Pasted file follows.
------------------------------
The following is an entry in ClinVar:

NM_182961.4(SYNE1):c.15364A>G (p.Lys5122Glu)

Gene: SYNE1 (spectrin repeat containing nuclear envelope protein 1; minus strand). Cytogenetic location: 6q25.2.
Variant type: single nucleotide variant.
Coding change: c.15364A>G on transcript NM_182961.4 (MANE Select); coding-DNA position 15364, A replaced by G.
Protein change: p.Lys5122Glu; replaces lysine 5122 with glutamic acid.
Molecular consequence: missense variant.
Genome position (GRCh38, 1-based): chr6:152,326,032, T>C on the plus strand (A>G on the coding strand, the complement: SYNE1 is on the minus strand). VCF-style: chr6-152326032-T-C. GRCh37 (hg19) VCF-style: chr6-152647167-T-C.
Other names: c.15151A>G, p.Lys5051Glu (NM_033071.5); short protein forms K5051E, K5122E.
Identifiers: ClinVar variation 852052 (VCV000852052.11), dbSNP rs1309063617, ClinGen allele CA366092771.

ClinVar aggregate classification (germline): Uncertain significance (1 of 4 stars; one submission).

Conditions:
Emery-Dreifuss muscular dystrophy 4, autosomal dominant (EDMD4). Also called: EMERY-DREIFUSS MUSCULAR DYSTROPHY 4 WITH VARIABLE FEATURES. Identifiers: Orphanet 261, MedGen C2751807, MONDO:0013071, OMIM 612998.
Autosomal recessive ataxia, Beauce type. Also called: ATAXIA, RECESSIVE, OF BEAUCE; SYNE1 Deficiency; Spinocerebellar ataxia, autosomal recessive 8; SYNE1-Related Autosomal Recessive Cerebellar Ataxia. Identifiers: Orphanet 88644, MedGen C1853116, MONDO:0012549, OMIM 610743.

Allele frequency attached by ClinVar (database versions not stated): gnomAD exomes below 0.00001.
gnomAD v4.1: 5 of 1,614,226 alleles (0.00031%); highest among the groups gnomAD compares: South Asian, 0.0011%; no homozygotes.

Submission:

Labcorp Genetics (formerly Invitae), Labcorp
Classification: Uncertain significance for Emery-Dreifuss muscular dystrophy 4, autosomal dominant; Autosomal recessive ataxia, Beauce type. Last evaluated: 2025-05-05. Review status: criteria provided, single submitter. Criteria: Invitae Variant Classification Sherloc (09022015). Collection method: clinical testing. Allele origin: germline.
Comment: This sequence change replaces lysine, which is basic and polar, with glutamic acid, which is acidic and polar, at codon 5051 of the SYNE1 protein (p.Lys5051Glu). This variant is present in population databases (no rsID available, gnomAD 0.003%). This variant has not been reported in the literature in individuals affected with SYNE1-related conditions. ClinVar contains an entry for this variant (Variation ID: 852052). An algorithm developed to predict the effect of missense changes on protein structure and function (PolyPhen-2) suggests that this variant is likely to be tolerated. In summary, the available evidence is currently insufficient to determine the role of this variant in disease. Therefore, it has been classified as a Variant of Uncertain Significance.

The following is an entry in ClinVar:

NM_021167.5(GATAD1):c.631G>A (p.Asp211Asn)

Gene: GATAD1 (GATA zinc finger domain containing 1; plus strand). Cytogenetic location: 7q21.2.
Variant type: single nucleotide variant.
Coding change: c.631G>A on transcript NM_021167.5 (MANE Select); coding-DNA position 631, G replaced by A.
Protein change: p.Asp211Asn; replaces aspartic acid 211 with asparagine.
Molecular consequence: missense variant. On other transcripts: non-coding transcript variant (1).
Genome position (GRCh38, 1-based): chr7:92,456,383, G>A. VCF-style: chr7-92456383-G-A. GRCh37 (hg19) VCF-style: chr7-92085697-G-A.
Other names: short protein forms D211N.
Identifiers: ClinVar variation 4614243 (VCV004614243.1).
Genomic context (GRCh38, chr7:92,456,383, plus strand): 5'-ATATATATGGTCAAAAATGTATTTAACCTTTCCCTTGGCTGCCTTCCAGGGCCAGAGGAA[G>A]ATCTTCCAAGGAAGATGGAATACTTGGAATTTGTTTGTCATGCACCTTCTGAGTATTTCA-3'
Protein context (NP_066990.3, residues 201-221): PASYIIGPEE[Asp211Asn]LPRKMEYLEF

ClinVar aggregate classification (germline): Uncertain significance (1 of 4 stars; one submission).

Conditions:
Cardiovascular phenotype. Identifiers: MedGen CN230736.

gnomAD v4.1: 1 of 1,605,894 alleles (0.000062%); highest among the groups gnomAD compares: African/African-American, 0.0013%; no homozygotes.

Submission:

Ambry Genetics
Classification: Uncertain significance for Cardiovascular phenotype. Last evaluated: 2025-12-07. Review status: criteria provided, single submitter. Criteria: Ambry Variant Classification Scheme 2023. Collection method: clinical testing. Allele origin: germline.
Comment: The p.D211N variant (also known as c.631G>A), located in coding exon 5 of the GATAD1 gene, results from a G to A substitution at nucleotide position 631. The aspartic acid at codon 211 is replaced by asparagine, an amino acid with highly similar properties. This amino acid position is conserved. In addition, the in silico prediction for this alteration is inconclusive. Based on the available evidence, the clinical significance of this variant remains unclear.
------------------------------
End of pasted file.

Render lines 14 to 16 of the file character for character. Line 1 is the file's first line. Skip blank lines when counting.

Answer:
Autosomal recessive ataxia, Beauce type. Also called: ATAXIA, RECESSIVE, OF BEAUCE; SYNE1 Deficiency; Spinocerebellar ataxia, autosomal recessive 8; SYNE1-Related Autosomal Recessive Cerebellar Ataxia. Identifiers: Orphanet 88644, MedGen C1853116, MONDO:0012549, OMIM 610743.

Allele frequency attached by ClinVar (database versions not stated): gnomAD exomes below 0.00001.
gnomAD v4.1: 5 of 1,614,226 alleles (0.00031%); highest among the groups gnomAD compares: South Asian, 0.0011%; no homozygotes.